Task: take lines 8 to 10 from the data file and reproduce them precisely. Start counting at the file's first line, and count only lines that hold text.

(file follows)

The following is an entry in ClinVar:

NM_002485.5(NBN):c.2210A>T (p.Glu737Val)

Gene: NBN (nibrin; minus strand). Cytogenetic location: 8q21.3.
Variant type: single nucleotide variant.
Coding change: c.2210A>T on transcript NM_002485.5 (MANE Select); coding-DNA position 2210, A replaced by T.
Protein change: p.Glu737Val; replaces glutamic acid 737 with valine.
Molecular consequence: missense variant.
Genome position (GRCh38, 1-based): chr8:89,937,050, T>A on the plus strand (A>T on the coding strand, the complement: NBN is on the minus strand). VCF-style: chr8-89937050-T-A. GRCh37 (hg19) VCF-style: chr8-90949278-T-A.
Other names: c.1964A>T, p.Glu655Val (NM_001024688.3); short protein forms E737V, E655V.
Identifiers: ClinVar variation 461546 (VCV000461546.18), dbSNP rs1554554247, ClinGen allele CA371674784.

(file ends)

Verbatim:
Genome position (GRCh38, 1-based): chr8:89,937,050, T>A on the plus strand (A>T on the coding strand, the complement: NBN is on the minus strand). VCF-style: chr8-89937050-T-A. GRCh37 (hg19) VCF-style: chr8-90949278-T-A.
Other names: c.1964A>T, p.Glu655Val (NM_001024688.3); short protein forms E737V, E655V.
Identifiers: ClinVar variation 461546 (VCV000461546.18), dbSNP rs1554554247, ClinGen allele CA371674784.